On November 25th, the International Day for the Elimination of Violence against Women is celebrated, a timely occasion to talk about this topic represented in art, a useful expression as a visual testimony in this regard. First, we will talk in general about the origin of this social scourge that hurts the dignity or the dignified being of women, a situation that has suffered from remote times to the present day. Curiously, some anthropologists who have studied the development and way of life of prehistoric humanity, before agriculture and livestock were consolidated, have agreed that this society was more egalitarian than future ones, about the distribution of tasks between men and women. These scholars have confirmed that at the time of nomadism there were no exclusive activities for men and others for women, since they, despite taking care of their children, also participated in hunting, fishing, cultivation and the creation of handmade products; however, it cannot be completely ruled out that there was no violence against women at that time.
Violence against women represented in Art
The most evident cases of violent ideas and behaviors against women date back to ancient civilizations such as Greece and Rome, where discrimination and inequality, misogyny and patriarchal cruelty towards them are represented in mythology, in literature ─epic, dramatic and lyrical─, in art, as well as in the legal and religious order, practices that, for those cultures, were considered normal, legitimate, which continued in the Middle Ages and the Renaissance, up to the present day, based on the patriarchal model.
In the Bible, in the Old Testament, the woman is considered as the incarnation of sin, of the diabolic, of evil, since she, in the figure of Eve, is the only one responsible for the rest of human beings having been expelled from the Terrestrial Paradise, despite the fact that who ate the forbidden fruit was Adam, and not his partner. In fact, at the beginning of the Modern Age, the fifteenth century, the witch hunt began and, consequently, many women were harassed, tortured and burned at the stake for social behaviors not accepted by the Christian religious authorities, considered as works of the Devil.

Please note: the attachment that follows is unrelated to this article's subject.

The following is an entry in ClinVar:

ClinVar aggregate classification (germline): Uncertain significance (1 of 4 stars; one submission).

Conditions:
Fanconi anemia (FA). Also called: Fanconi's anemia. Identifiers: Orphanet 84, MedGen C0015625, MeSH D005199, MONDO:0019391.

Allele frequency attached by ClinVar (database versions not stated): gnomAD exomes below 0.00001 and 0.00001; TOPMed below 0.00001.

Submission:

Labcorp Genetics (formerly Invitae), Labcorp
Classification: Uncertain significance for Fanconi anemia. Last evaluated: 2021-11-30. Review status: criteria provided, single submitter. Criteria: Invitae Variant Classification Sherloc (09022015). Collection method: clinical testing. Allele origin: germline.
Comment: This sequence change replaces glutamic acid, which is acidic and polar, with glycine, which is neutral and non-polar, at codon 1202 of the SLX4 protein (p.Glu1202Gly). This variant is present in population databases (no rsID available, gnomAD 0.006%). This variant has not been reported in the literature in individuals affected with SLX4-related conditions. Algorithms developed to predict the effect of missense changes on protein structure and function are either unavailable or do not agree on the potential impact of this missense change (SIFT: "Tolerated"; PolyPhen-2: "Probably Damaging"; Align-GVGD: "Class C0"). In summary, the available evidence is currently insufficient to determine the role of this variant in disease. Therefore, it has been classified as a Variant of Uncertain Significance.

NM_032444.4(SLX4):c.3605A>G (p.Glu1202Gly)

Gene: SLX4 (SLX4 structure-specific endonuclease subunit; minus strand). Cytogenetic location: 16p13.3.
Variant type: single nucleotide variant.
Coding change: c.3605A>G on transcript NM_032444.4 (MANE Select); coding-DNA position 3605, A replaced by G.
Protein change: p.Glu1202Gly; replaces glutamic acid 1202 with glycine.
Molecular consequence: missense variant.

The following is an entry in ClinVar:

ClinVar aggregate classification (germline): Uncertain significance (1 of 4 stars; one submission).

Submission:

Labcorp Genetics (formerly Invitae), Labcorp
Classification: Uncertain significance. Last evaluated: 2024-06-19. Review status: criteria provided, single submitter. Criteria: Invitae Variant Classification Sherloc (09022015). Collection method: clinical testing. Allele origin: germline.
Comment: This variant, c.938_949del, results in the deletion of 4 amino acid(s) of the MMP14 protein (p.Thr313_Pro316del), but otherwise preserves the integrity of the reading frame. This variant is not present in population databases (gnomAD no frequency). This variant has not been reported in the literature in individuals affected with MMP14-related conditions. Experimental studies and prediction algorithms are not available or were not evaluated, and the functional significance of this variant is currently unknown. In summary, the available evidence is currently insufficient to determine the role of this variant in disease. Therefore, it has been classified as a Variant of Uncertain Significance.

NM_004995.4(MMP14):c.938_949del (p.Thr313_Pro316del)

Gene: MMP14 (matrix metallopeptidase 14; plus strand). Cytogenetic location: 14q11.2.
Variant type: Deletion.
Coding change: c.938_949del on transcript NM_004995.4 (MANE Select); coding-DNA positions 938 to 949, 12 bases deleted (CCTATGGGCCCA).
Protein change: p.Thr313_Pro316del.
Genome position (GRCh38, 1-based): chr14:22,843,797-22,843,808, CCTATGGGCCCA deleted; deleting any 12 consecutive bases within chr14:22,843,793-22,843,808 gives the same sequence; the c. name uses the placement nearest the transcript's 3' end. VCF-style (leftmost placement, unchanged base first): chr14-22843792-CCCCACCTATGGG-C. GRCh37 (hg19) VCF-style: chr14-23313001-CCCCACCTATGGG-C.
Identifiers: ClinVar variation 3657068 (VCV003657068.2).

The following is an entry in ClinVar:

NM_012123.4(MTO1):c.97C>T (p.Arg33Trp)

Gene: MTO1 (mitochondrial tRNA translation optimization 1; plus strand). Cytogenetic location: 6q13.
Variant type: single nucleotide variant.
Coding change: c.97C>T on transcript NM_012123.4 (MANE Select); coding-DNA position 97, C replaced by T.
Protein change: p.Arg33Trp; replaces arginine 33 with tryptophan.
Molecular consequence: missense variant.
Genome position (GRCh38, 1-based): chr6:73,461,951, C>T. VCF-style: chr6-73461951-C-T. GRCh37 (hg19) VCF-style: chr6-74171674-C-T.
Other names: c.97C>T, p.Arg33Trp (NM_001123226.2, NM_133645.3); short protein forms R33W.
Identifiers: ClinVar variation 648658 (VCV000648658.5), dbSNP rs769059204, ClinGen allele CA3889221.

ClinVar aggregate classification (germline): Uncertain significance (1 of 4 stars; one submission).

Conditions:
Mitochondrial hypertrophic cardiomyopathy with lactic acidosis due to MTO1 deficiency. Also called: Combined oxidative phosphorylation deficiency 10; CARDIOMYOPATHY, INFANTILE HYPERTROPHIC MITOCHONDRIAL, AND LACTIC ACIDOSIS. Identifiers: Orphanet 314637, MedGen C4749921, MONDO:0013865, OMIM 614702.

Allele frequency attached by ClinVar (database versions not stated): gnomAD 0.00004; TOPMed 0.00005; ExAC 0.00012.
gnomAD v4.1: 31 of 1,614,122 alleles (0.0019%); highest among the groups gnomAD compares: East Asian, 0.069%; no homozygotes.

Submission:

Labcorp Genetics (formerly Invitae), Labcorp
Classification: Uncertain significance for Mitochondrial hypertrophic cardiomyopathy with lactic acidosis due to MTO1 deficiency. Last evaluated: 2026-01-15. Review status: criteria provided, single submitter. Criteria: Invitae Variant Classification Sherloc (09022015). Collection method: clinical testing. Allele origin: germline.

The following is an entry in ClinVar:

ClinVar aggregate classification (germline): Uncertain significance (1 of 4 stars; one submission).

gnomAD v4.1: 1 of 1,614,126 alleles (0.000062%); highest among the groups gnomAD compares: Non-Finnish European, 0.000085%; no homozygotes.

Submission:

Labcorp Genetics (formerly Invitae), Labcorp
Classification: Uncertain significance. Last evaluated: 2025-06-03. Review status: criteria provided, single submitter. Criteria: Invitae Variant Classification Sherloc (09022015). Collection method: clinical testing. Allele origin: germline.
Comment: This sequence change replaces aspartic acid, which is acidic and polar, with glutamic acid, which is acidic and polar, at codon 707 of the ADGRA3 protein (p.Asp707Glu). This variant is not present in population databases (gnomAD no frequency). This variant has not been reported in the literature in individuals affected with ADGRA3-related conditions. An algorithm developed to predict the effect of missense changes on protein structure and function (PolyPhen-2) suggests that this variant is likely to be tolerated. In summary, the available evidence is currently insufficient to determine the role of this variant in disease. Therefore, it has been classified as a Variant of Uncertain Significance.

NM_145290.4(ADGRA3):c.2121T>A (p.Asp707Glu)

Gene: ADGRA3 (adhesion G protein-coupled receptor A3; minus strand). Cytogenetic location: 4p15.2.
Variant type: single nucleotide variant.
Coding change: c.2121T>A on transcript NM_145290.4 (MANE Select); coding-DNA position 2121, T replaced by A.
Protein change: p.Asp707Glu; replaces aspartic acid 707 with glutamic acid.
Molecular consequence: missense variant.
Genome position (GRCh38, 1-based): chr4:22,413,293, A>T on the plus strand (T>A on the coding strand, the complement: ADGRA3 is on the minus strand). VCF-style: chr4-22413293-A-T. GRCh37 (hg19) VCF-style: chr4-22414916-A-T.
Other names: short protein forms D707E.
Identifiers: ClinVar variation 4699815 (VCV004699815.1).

It is from the seventeenth century that some people began to sanction violence against women, one of these was Marie de Gournay (1565–1645), French writer and philosopher, author of the work The equality of Men and Women, considered as one of the pioneers of feminism. Although in later centuries there were people like her, it was the feminist organizations of the second half of the 20th century who tried to give greater visibility to the problem of violence against women and proceeded to act against men who mistreated women psychologically and physically, both in the private and public sphere.
Now, what was the origin of the International Day for the Elimination of Violence against Women? Well, in 1960, in the Dominican Republic, under the orders of the dictator Rafael Leónidas Trujillo, three political activists, the Mirabal sisters, were viciously assassinated. As a result of this event, the “First Latin American and Caribbean Feminist Meeting” was held in Colombia, Bogotá, in 1981, an event in which it was decided to baptize November 25th as the “International Day of Non-Violence Against Women”, in memory of the Mirabal sisters.
Then, in 1993, the United Nations General Assembly approved the “Declaration on the Elimination of Violence against Women”, in which it defined the term violence against women as: Any act of gender-based violence that has as its possible or actual result of physical, sexual, or psychological harm, including threats, coercion or arbitrary prohibition of liberty, whether it occurs in public or private life. Finally, in 1999, this organization designated November 25th as the International Day for the Elimination of Violence against Women.
With the exception of Liberty Leading the People (1830), by Eugène Delacroix, and the Statue of Liberty (1886), by Frédéric Auguste Bartholdi, both French, throughout the history of art, works of undeniable aesthetic value have been appreciated that represent ─in a suggested way, in some cases, and explicitly, in others─ kidnapping, rape, and other insults towards women that, in the eyes of many, seemed normal before, but from the 20th century an art of a feminist nature emerged, conceived by women artists with the firm intention of producing a vision different from that of previous times, giving the character of social denunciation to the issue of violence against women, giving as an example, even, their own experiences, such as the case of the Cuban artist Ana Mendieta (1948–1985), mistreated by her partner, who was accused of murdering her after having a fight.